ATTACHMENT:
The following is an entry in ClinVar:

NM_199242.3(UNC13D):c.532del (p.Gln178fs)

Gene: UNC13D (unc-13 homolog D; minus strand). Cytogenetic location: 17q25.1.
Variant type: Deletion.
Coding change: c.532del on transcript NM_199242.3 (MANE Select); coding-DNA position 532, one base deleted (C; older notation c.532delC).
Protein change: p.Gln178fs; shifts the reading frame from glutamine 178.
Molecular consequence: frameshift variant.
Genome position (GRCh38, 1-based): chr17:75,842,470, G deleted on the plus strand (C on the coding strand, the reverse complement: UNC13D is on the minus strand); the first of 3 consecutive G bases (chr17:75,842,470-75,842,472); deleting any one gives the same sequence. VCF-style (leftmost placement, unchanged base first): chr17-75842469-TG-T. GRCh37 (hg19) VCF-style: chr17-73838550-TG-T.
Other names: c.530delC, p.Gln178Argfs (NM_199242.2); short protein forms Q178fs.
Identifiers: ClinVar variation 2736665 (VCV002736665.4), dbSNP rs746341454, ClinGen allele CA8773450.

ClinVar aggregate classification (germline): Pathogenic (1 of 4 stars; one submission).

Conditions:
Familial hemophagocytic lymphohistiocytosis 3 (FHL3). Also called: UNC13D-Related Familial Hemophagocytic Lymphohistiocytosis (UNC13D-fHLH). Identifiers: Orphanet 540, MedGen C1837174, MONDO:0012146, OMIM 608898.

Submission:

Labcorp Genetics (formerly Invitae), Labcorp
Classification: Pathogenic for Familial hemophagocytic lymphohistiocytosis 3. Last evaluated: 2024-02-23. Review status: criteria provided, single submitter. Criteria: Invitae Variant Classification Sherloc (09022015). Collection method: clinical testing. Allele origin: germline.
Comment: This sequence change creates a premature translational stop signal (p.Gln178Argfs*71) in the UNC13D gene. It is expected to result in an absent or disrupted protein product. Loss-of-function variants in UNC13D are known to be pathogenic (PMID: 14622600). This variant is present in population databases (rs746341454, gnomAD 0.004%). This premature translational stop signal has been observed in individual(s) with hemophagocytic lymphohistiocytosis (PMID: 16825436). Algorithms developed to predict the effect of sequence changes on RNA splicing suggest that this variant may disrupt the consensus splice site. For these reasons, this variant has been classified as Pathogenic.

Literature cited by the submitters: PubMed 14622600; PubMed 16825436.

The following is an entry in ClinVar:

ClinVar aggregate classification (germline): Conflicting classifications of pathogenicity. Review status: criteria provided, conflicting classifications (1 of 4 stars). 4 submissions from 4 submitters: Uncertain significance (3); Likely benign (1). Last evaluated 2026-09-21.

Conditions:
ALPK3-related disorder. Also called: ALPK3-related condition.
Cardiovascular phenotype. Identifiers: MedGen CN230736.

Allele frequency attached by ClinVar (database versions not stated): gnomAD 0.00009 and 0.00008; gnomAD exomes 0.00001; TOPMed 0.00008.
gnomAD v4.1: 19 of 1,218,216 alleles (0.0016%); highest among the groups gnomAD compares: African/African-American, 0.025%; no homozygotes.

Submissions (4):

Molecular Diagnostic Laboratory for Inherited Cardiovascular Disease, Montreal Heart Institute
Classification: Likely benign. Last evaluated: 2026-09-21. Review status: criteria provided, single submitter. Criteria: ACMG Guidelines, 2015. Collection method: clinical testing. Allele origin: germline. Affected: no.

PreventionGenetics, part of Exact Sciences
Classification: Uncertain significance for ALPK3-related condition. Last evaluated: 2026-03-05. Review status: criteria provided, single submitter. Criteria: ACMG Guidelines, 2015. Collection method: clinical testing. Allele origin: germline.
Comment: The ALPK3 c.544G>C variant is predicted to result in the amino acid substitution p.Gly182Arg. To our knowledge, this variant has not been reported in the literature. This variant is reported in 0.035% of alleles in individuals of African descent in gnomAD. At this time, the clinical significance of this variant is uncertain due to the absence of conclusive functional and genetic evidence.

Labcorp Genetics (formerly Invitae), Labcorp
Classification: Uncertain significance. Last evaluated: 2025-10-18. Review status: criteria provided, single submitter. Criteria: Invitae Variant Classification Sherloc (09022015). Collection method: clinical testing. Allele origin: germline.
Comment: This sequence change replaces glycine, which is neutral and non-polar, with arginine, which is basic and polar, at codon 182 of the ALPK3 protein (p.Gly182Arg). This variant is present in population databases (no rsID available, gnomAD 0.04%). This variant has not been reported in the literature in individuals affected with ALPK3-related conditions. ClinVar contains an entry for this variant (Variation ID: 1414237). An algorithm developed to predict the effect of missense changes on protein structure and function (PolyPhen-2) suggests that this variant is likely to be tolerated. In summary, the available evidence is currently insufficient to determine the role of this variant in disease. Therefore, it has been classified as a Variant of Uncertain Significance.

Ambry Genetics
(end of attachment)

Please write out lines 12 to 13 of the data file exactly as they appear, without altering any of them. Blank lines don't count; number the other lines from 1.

Conditions:
Familial hemophagocytic lymphohistiocytosis 3 (FHL3). Also called: UNC13D-Related Familial Hemophagocytic Lymphohistiocytosis (UNC13D-fHLH). Identifiers: Orphanet 540, MedGen C1837174, MONDO:0012146, OMIM 608898.